Editor Note: We highly recommend that you implement the different ideas in this blog post through AB testing. Use the guide to conduct AB testing and figure out which of these ideas in the article works for your website visitors and which don’t. Download Invesp’s “The Essentials of Multivariate & AB Testing” now to start your testing program on the right foot.
Conversion rate information is one of the most protected data on the web.
You should expect such secrecy. Website owners do not jump on the idea of sharing their website’s performance with competitors. While many tools available can estimate the number of visitors a website receives, limited software options may determine any website conversion rate.
The question now is: what is a good conversion rate?
The answer: it varies. What’s great for one industry might be below par for another.
One multi-billion dollar company I once worked with had conversion rates of 41% for first time visitors. And they still wanted more.
The key is to understand the average e-commerce conversion rate and benchmark your performance against it. Once you know whether you are meeting the average for your industry, you can work to improve conversion rates until you’re in the top 10 percentile of performers.
If your website is converting at around the average mark, you are under-performing.
Understanding Average Conversion Rates
The first thing you should understand is that conversion rate is highly contextual. A store selling high-end electronics isn’t going to have the same conversion rate as one selling $10 t-shirts. Similarly, a store with a loyal email list of 100,000 hungry buyers will see far better conversions than one buying cold traffic off Facebook.
Some of the variables that impact conversion rate include:
- Product type
- Product cost or average order value
- Traffic source
- Device (mobile, tablet or PC)
- Platform (Windows, Mac, iOS, Android, etc.)
Furthermore, conversion rate is generally used to signify the % of visitors that turn into customers. You might have different goals you are trying to optimize for (say, % of visitors who add a product to cart, or download a lookbook).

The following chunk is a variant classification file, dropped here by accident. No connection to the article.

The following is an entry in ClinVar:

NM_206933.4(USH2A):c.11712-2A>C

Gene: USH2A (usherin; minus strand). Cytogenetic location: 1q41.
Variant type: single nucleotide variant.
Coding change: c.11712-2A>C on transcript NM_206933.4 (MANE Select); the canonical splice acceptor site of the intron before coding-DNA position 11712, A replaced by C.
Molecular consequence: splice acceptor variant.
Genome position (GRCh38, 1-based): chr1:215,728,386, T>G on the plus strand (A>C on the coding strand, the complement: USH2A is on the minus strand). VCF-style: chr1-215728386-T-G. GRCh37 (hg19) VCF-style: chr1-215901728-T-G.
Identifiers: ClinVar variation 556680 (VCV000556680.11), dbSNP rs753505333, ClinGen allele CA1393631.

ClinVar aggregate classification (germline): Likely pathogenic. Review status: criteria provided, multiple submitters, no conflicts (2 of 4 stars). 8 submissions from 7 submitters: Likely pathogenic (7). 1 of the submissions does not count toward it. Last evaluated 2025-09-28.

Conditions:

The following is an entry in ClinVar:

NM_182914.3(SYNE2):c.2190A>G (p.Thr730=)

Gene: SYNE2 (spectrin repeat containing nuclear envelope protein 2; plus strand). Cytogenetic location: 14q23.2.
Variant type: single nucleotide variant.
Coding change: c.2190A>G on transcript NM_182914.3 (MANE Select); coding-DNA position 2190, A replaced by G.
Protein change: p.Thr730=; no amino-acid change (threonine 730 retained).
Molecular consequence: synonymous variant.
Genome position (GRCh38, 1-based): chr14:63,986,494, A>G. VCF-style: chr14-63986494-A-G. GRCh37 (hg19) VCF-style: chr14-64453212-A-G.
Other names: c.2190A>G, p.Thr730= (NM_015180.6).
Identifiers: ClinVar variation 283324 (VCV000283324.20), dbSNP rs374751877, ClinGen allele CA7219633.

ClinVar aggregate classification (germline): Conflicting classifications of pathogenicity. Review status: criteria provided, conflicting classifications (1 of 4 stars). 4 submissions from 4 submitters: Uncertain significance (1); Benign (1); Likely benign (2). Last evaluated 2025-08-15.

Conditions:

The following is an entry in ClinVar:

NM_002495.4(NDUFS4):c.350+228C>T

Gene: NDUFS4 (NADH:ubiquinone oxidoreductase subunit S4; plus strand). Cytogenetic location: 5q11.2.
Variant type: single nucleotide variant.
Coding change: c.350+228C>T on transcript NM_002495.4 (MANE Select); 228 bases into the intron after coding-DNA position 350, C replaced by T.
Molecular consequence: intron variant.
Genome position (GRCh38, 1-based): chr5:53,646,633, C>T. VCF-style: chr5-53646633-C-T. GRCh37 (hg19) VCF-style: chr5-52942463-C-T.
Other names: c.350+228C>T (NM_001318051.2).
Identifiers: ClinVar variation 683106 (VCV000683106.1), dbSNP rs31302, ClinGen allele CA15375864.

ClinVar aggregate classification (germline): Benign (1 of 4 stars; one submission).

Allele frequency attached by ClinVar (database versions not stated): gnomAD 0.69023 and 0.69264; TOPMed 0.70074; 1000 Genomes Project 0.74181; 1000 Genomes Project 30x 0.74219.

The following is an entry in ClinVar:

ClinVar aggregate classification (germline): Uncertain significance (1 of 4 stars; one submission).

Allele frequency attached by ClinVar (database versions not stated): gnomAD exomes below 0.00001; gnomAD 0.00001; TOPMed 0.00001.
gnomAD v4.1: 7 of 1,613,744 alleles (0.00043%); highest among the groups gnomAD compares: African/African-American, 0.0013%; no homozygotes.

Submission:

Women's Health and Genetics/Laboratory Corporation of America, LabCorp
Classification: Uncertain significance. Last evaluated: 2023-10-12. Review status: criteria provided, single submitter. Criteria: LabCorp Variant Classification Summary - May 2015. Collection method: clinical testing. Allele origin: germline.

The term “average conversion rate,” thus, can be a bit misleading.
To help you assess your site’s rate in comparison to others in the same segment, we present in this chapter the average conversion rates of both regular and top e-commerce websites, based on data published between 2014-2016, divided by industries (fashion and apparel; catalog; specialty; outdoors and sports; software).
From Invesp internal metrics, we bring the average conversion rates of lead generation, affiliate, and webinar registration pages. We bring as well average rates by device and platform.
You will also learn about visitors’ motivation and the browsing vs. converting behavior, to start pondering on visitor-centric information you cannot control.
On top of that, we will discuss the reasons why having an average conversion rate is not good enough, and what you can do to improve it.
1. Average Conversion Rate Of Online Shoppers
Let’s start by looking at the global average conversion rate, from the 4th quarter 2015 to the 4th quarter 2016.
The current average conversion of shoppers worldwide is 2.95%.
For U.S. online shoppers, the average conversion rate is higher than the global average, currently at 3%.
For UK, the average online conversion rate of shoppers is significantly higher than the global average.
2. Average Conversion Rates For E-commerce Websites
In the early 2000s, Shop.org reported the average e-commerce website converted 3% of its traffic into customers.
In 2014, MarketingSherpa pointed that the majority of stores had conversion rates in the range below 1% up to 5%, with few companies reaching higher rates.
FireClick Index data from 2015 show an average e-commerce conversion rate close to 7.2% globally.
Conversion data for fashion and apparel, from Fireclick index:
Conversion data for catalog websites, from Fireclick index:
Conversion data for specialty websites, from Fireclick index:
Conversion data for outdoors and sports websites, from Fireclick index:
Conversion data for software websites, from Fireclick index:
Back in 2010, outdoor and sporting stores converted less than 0.5% of the traffic they receive. In 2015, these stores were converting 4.8% of their visitors into customers. This is close to 900% increase in conversion rates.
From Fireclick index findings, specialty stores convert at the highest average rates (7.6%), followed by catalog websites (6.7%), fashion and apparel (5.9%), outdoors and sports (4.8%), and software (4.1%).
A benchmark study from MarketingSherpa, from 2014, on the other hand, shows that business services, electronics, software and video games, and publishing and entertainment related products convert substantially better than other product categories.
The study also found that stores that sell multiple products saw an average 17.2% conversion rate. Niche stores selling only one-category products, on the other hand, had a 16.3% conversion rate. This result goes against conventional wisdom that targeted, niche stores do better than general stores.